A project from the National Trust of WA
A self-guided drive trail between the Perth Hills and Western Australia’s Eastern Goldfields. Go with the Flow. Follow the water to discover more about the audacious goldfields water supply scheme and Engineer CY O’Connor.
“Future generations, I am quite certain will think of us and bless us for our far seeing patriotism, and it will be said of us, as Isaiah said of old, ‘They made a way in the wilderness, and rivers in the desert”
Gilgai, like Ghooli (site of No 6 Pumping Station) and Dedari (site of No 8 Pumping Station), was not a town per se but a stop on the Eastern Railway. Apart from No 7 Pump Station, it became the base for a railway gang.
Three or four fettlers under the supervision of a ganger (foreman) lived in WA Government Railways built houses set apart some distance away from the pumping station workers’ houses. The gang had responsibility for maintaining a certain section of the line – other gangs would be billeted further up or further down the line. This was before the Standard Gauge railway line was completed because it was laid about 20 km north of Gilgai.
The Education Department opened a one teacher school at No 7 Pumping Station in 1919 but it closed after only a few years, probably due to a lack of pupils. One teacher schools at pumping stations tended to open, close then re-open depending on the number of potential students.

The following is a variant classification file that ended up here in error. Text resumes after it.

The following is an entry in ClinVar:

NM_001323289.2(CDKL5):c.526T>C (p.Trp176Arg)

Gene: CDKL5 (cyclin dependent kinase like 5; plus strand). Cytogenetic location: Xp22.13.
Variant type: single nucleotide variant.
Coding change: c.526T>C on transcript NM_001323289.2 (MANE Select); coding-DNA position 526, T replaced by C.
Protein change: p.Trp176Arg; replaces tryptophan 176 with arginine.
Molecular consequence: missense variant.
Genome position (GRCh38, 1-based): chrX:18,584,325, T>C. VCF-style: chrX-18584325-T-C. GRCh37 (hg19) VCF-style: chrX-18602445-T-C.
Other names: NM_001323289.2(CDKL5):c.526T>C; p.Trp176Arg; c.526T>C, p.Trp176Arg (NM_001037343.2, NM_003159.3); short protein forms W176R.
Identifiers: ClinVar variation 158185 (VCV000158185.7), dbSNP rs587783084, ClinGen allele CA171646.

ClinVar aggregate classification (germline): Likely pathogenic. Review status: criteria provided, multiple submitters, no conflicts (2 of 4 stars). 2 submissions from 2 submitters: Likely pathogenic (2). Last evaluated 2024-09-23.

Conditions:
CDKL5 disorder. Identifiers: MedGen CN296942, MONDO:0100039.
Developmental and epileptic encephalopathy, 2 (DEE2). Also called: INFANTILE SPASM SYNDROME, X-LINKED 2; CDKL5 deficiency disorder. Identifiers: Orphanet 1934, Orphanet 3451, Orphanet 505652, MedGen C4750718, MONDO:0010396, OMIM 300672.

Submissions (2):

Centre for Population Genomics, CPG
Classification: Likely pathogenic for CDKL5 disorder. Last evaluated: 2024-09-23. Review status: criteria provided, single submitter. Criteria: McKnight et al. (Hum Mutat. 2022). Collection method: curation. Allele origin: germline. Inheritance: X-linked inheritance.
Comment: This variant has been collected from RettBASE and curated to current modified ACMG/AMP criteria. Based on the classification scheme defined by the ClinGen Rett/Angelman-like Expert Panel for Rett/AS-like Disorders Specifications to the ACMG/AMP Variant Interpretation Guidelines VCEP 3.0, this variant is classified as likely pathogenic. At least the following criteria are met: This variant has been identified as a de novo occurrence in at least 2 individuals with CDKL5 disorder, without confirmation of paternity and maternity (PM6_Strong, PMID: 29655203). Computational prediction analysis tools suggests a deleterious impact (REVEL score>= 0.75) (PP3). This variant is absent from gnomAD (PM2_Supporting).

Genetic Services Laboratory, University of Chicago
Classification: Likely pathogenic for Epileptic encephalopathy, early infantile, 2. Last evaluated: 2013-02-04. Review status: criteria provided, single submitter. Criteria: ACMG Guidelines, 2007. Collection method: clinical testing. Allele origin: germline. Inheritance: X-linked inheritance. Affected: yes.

The Gilgai school was re-established in 1954 after the influx of railway maintenance workers who moved into the houses with their families, thus boosting the number of school aged children in the district. A former resident of No 7, Keith Jarvis, recalls that while he was there during the 1960s the foreman was Mr Fitzgerald, an Aboriginal man, who had several children.
Keith also recalls a particular teacher Mr Pugh (spelling?) who took advantage of the school being on the railway to make a lesson out of whatever was passing through Gilgai on the line. Perhaps because railways employees lived on the same site, this enterprising teacher was able to arrange for his students to be able to see over or learn about items in transit – grain bins and even helicopters being transported from the eastern states. An earlier teacher, Marshal Walker, has written amusing memoirs about his time as a teacher at No 7 in the late 1940s in The Pump.
Click on any map section or place below to discover The Golden Pipeline.